Let’s face it, when talking (or even thinking) about your upcoming workout, do you even consider your forearms? Chances are that you don’t. This is a major mistake, because your forearms are instrumental for practically every step of your training.
Name an upper body exercise that doesn’t have you grip or hold something. Not an easy thing to do, huh? Don’t worry. Neglecting to build one’s forearms is a common mistake. Luckily, it’s also an easy mistake to fix. In fact, if you’re already into fitness in some capacity, chances are that your forearms have already gotten some stimulation (and thus build-up) from a lot of your other exercises.
Sadly, this is pretty rare, and if you’re having trouble with some advanced calisthenics moves, it is more than likely that your troubles are in fact a consequence of your neglected forearms. Strong forearms result in a firm grip, and a firm grip can make everything so much easier.
Today we will go over the importance and methods of building these forearm muscles. They may not seem like much, but trust us—you’ll feel the difference, as well as see it in the mirror!
Why Train Your Forearms?
Believe it or not, your grip strength does not come down to your hands alone.
Gripping is a motion that actively engages the forearm. Therefore, a weak forearm will result in a grip much weaker than it can potentially get, and only by training the sets of muscles in your forearm will you be able to actually improve it.
And as we’ve already gone over, having a firm grip can only help, both with exercising and in everyday life.
And even if you’re more interested in looks than utility, there is no denying the additional “wow” effect of sporting a pair of well-developed and toned forearms along with those shoulders, biceps and triceps you’ve been working so hard on.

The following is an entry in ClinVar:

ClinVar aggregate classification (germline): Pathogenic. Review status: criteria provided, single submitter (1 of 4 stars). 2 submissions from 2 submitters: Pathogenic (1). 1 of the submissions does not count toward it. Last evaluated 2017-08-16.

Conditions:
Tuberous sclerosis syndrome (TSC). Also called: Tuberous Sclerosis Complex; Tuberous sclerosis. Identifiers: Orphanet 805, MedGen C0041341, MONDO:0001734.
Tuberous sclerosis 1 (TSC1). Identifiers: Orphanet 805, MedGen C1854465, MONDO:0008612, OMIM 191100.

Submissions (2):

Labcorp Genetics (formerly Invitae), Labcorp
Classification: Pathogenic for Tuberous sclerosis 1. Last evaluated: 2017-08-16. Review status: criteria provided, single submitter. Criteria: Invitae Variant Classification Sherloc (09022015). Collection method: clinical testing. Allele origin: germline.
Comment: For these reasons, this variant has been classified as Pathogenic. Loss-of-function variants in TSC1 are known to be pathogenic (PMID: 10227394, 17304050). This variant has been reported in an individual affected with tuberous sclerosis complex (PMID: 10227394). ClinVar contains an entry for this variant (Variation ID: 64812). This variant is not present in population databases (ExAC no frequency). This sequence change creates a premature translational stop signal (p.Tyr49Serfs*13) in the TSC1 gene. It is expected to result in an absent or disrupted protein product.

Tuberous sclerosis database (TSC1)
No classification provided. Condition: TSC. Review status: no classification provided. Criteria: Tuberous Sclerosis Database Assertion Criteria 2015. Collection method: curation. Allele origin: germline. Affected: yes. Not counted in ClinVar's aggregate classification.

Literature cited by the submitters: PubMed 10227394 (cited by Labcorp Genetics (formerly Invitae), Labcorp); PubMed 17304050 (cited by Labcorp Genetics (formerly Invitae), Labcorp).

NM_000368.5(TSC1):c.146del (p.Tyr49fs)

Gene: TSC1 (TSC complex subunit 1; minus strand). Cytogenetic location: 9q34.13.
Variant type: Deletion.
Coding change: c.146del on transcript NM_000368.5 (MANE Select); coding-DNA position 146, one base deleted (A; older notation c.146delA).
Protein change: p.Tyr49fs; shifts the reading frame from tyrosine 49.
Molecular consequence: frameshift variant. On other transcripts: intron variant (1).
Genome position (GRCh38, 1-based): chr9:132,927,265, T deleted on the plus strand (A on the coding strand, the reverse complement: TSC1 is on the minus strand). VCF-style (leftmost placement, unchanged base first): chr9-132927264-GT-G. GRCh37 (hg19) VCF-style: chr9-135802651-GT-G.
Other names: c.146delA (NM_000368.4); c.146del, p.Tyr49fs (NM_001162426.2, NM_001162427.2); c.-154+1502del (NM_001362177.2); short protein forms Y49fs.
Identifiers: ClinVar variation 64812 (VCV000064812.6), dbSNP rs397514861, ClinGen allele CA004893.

You will have the look of a more accomplished athlete, paving the way to advanced moves such as the planche, and your additional efforts will certainly not go unnoticed.
Anatomy of the Forearm
Your forearm has twenty muscles in it, and they are commonly separated into three distinct groups. These groups include:
- The brachioradialis, which is the large muscle that flexes the forearm. It is the biggest and most visible muscle in there, and is in fact rather easy to build via exercise.
- The flexors, which work to supinate the forearm. Whenever you rotate your hands (for instance while alternating your grip for pull-ups or chin-ups), you are in fact putting your flexors to work. Additionally, your flexors are also responsible for extension, an example of which would be you showing your palm to someone with your arm extended, commonly interpreted as a manual “stop” sign.
- The extensors, which work to perform the opposite moves to the flexors. In the previous “stop sign” example, if you had instead allowed your hand to drop down, fingers pointing to the floor while still keeping your arm extended, you’d have used your extensors to pull that motion off.
As you can probably see by now, all these little moves are not only vital, but you repeat them every day, again and again, without even thinking about it.
So how exactly do we work those muscles, then? Read on to find out!
The Secret to Bigger Forearms
The muscles detailed above are mostly slow-twitch muscle fibers. In essence, this means that they will respond very favorably to high volume training. Or simply said, go for a lot of reps and sets, and you will see excellent results.
And what method of training is known for traditionally using a lot of reps and sets?
Why, calisthenics of course! Especially if you are already higher than beginner level, increasing your overall numbers will mostly be a matter of perseverance and repetition.
This, however, doesn’t mean that the more modern method of simply increasing resistance will not work. In fact, some training methods recommend that you mix and match these two approaches.